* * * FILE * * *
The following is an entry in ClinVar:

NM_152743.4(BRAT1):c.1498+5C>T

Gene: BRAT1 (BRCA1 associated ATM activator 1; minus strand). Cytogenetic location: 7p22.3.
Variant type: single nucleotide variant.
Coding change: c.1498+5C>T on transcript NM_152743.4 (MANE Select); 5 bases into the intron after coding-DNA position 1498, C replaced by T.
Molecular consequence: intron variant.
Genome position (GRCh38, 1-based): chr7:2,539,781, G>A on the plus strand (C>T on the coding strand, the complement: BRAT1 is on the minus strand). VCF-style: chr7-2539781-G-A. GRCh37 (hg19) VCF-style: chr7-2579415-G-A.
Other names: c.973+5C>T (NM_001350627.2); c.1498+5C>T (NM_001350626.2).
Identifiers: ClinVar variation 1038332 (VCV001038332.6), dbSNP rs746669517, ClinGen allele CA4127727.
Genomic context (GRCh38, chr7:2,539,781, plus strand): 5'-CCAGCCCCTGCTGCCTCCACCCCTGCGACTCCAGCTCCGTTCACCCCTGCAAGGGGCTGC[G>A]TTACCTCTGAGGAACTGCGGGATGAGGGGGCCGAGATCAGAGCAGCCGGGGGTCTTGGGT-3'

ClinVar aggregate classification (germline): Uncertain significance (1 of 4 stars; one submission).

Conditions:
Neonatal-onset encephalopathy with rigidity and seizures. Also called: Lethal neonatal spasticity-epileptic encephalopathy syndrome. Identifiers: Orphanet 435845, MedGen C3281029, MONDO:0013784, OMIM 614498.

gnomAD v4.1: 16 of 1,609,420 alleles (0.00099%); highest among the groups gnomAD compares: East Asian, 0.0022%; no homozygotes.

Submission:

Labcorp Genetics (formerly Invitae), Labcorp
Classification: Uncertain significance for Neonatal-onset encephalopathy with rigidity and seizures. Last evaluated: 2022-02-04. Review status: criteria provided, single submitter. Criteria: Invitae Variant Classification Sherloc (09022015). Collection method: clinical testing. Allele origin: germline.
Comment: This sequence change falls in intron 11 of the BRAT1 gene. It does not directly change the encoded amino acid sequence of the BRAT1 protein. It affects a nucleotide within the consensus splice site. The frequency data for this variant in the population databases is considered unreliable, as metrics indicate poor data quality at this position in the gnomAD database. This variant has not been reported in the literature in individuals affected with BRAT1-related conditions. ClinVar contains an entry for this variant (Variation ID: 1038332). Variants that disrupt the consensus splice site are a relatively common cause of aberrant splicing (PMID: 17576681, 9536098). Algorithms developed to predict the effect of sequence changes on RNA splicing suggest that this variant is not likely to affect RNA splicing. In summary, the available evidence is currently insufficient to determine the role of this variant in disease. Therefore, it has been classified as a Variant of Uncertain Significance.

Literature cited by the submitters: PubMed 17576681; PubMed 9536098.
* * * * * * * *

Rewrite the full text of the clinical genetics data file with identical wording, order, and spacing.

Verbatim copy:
The following is an entry in ClinVar:

NM_152743.4(BRAT1):c.1498+5C>T

Gene: BRAT1 (BRCA1 associated ATM activator 1; minus strand). Cytogenetic location: 7p22.3.
Variant type: single nucleotide variant.
Coding change: c.1498+5C>T on transcript NM_152743.4 (MANE Select); 5 bases into the intron after coding-DNA position 1498, C replaced by T.
Molecular consequence: intron variant.
Genome position (GRCh38, 1-based): chr7:2,539,781, G>A on the plus strand (C>T on the coding strand, the complement: BRAT1 is on the minus strand). VCF-style: chr7-2539781-G-A. GRCh37 (hg19) VCF-style: chr7-2579415-G-A.
Other names: c.973+5C>T (NM_001350627.2); c.1498+5C>T (NM_001350626.2).
Identifiers: ClinVar variation 1038332 (VCV001038332.6), dbSNP rs746669517, ClinGen allele CA4127727.
Genomic context (GRCh38, chr7:2,539,781, plus strand): 5'-CCAGCCCCTGCTGCCTCCACCCCTGCGACTCCAGCTCCGTTCACCCCTGCAAGGGGCTGC[G>A]TTACCTCTGAGGAACTGCGGGATGAGGGGGCCGAGATCAGAGCAGCCGGGGGTCTTGGGT-3'

ClinVar aggregate classification (germline): Uncertain significance (1 of 4 stars; one submission).

Conditions:
Neonatal-onset encephalopathy with rigidity and seizures. Also called: Lethal neonatal spasticity-epileptic encephalopathy syndrome. Identifiers: Orphanet 435845, MedGen C3281029, MONDO:0013784, OMIM 614498.

gnomAD v4.1: 16 of 1,609,420 alleles (0.00099%); highest among the groups gnomAD compares: East Asian, 0.0022%; no homozygotes.

Submission:

Labcorp Genetics (formerly Invitae), Labcorp
Classification: Uncertain significance for Neonatal-onset encephalopathy with rigidity and seizures. Last evaluated: 2022-02-04. Review status: criteria provided, single submitter. Criteria: Invitae Variant Classification Sherloc (09022015). Collection method: clinical testing. Allele origin: germline.
Comment: This sequence change falls in intron 11 of the BRAT1 gene. It does not directly change the encoded amino acid sequence of the BRAT1 protein. It affects a nucleotide within the consensus splice site. The frequency data for this variant in the population databases is considered unreliable, as metrics indicate poor data quality at this position in the gnomAD database. This variant has not been reported in the literature in individuals affected with BRAT1-related conditions. ClinVar contains an entry for this variant (Variation ID: 1038332). Variants that disrupt the consensus splice site are a relatively common cause of aberrant splicing (PMID: 17576681, 9536098). Algorithms developed to predict the effect of sequence changes on RNA splicing suggest that this variant is not likely to affect RNA splicing. In summary, the available evidence is currently insufficient to determine the role of this variant in disease. Therefore, it has been classified as a Variant of Uncertain Significance.

Literature cited by the submitters: PubMed 17576681; PubMed 9536098.